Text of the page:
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A Man with Recurrent Ascites after Laparoscopic Cholecystectomy.


A 32-year-old man presented with severe abdominal pain and ascites. His medical history included diagnosis of Sandifer syndrome, scoliosis requiring 3 spinal surgeries, microgastria, and hiatal hernia repair, and most recently, laparoscopic cholecystectomy (7 weeks prior). Postprocedural abdominal pain led to a computed tomography (CT) [3] scan which confirmed ascites. The possibility of a postcholecystectomy common bile duct leak prompted an endoscopic retrograde cholangiopancreatography (ERCP) with stent placement. Unfortunately, this did not prevent peritoneal fluid from reaccumulating and the patient was transferred to our institution for further evaluation and management. The patient was afebrile and vital signs were normal. The abdominal examination revealed mild diffuse nonspecific tenderness. CT scan of abdomen was performed revealing increased peritoneal fluid. The radiologist noted that the findings were likely iatrogenic and could represent a bile, lymph, or pancreatic leak. CT guided paracentesis aspirated 280 mL of fluid accumulated near the right hepatic lobe and paracolic gutter. Aspirate was described as watery opaque and white with a pink tinge. Results of body fluid laboratory analyses are described in Table 1.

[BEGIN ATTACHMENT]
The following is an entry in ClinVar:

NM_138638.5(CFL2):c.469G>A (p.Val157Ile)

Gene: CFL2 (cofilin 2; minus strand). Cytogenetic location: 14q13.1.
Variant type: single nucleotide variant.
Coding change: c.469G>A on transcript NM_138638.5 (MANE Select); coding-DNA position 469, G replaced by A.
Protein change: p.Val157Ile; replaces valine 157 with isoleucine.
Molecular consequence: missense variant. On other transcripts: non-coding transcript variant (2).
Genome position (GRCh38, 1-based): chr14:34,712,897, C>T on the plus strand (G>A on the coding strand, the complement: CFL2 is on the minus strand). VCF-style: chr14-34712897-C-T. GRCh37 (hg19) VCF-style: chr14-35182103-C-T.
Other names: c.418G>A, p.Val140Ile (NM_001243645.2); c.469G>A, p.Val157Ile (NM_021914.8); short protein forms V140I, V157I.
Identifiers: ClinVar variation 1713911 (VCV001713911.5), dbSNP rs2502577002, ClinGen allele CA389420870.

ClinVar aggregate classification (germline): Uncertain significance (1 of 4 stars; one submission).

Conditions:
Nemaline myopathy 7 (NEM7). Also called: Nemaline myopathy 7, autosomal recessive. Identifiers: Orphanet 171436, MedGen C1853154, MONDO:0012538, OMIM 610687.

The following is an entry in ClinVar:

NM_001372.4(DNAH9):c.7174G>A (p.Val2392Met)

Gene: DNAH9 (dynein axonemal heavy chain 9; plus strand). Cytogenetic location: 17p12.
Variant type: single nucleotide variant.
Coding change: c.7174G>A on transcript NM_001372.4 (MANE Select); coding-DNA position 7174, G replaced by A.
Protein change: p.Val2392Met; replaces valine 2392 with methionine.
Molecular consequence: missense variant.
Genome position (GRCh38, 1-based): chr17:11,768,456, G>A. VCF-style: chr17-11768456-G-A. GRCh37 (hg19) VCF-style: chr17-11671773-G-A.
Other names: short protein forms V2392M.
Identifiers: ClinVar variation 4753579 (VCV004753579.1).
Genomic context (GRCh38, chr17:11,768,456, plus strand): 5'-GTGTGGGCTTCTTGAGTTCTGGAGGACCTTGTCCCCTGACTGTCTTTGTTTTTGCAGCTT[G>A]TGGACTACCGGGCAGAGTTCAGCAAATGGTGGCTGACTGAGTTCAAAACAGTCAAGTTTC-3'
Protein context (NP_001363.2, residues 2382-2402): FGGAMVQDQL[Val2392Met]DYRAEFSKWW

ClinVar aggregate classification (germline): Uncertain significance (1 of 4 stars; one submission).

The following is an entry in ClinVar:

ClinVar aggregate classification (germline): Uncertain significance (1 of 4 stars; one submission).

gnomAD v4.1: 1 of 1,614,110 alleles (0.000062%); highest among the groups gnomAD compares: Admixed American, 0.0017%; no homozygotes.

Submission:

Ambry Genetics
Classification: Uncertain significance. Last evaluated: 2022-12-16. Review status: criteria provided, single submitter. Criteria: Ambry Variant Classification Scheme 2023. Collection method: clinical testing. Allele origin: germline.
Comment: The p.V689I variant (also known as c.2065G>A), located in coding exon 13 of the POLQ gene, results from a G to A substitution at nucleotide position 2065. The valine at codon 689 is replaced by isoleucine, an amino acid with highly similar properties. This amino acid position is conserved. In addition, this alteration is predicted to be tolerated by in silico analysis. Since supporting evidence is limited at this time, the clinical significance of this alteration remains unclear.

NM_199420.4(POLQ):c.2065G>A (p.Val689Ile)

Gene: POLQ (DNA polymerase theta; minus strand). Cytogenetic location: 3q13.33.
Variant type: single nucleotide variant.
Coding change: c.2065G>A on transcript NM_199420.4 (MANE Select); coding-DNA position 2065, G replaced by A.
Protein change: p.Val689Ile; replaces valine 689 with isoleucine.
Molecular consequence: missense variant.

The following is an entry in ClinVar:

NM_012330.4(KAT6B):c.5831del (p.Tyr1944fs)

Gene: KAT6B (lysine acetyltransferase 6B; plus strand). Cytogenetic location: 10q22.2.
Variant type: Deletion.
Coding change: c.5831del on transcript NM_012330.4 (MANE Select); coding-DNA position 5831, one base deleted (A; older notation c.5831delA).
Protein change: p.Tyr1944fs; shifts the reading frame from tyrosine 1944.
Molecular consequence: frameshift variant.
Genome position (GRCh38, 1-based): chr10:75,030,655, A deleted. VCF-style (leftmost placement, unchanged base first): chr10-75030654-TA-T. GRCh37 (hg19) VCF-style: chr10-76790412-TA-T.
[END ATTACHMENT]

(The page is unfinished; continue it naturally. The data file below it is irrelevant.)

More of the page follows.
Fluid accumulation after abdominal surgery could be the result of several etiologies. Definitive identification of the fluid source is critical to guide medical treatment. In this case, the increased amylase concentration in the fluid suggested pancreatic origin (1,2). However, the aspiration of milky turbid fluid following paracentesis that contains a high concentration of triglycerides, as measured by a nonglycerol blanked assay, may lead the physician to include chylous ascites in the differential diagnoses. Chylous effusions are characterized by the presence of chyle in fluid accumulations in the pleural or peritoneal space following lymphatic obstruction or disruption (3). Chyle is composed of lymph and lipids suspended in chylomicrons, which are the largest lipid-carrying lipoprotein particles that carry mainly exogenous triglycerides (4). While some cases of chylous effusions are idiopathic, most are caused by thoracic duct damage due to nontraumatic (e.g., malignancy, primarily lymphoma) or traumatic (e.g., surgical procedures or penetrating injuries) events (3).